On the final night of a caravan holiday in Wales, his parents were relaxing, sharing a drink and celebrating a successful week away with the family, when they heard a loud bang come from his bedroom. They ran into him; he had fallen from the bed and they found him lying on the floor. Michael explains, ‘they noticed that my body was starting to move, but that my head was in a locked position between the bed and the bedside table. They panicked.’
In the resulting ambulance ride, Michael had another fit, and following a brain scan at the hospital they found a cyst growing in his brain. Michael explains he will have that cyst for the rest of his life, but more importantly, that was the night he was diagnosed with epilepsy, which remains the greatest challenge he faces.
‘Epilepsy is the most horrific thing you will experience…I have night epilepsy, so it only happens when I sleep. I cannot affect when it happens. I have the knowledge and understanding for the rest of my life that I could go to bed and never wake up. But do I let it stop me? No. Everyone has hurdles, and there’s someone in life worse off than me,’ he says.
It’s one of the greatest examples of Michael’s dedication, determination and fighting spirit that a year on from this he was representing Ireland at men’s level, aged just fifteen, at the European Championships. A year later he was a Paralympic World Champion and a world record holder. Better still, he explains, ‘I’m lucky to say I represented Ireland as part of the able-bodied squad, and that meant more to me than the Paralympic golds. I may have finished fifty-fourth at the European cross country championships, but it broke down the perception that disabled people can’t compete against able-bodied people.’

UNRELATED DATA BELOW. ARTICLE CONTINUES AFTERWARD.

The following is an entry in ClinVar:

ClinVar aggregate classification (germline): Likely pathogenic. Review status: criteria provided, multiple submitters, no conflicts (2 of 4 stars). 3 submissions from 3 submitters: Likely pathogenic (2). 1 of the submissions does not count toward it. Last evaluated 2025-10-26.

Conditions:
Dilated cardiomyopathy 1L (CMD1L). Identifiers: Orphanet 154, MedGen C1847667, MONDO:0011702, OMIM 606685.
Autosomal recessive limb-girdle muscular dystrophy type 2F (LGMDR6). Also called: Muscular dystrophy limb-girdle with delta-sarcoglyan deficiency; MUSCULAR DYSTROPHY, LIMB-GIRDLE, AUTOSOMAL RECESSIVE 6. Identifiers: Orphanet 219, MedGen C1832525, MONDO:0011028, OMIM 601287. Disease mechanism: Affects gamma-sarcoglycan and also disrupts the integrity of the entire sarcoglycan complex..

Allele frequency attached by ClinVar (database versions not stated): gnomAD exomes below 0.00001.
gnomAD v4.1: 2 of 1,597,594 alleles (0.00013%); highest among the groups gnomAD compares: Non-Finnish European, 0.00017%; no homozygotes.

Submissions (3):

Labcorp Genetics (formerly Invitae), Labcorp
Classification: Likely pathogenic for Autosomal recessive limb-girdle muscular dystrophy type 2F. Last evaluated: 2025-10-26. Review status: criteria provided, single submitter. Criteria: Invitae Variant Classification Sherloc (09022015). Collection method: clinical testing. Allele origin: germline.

That this meant more to him sums up much of what Michael said throughout his talk. Sport has always provided him with a way to push himself to his limits, challenging him against himself as much as those he’s competing with. This dedication and determination is one which stems from his family, and as such his achievements have never been solely his, but those of the team around him.
For ‘Team McKillop’, 2008 would prove to be a major year.
"I was only eighteen, I was going to my first Paralympic games, which is the pinnacle of any amateur persons career," he says.
"I went from running in front of 14,000 people at the world championships, to running in front of 91,000 people in Beijing in the Birds Nest. That was petrifying, but it was an experience I will never forget, because not only did I go on and win that gold medal, I broke the world record. I became the first person to break the two minute barrier for the eight hundred meters.
"With 120 metres to go in that race I heard my Dad’s voice in front of 91,000 people. I don’t know if it was because when I was younger I heard him say do the dishes, put away the laundry, go wash the car, so his voice is just ingrained in my brain. But he’s my coach, and as my coach he usually says, drive your knees, drive your arms, keep your form; but what he said then was nothing like that – he just said run, Michael, run. That goes against everything I’d learned, everything he’d taught me; it was the emotion of a dad, not a coach, because he realised what I was going to achieve. He realised that his son was going to be a Paralympic champion."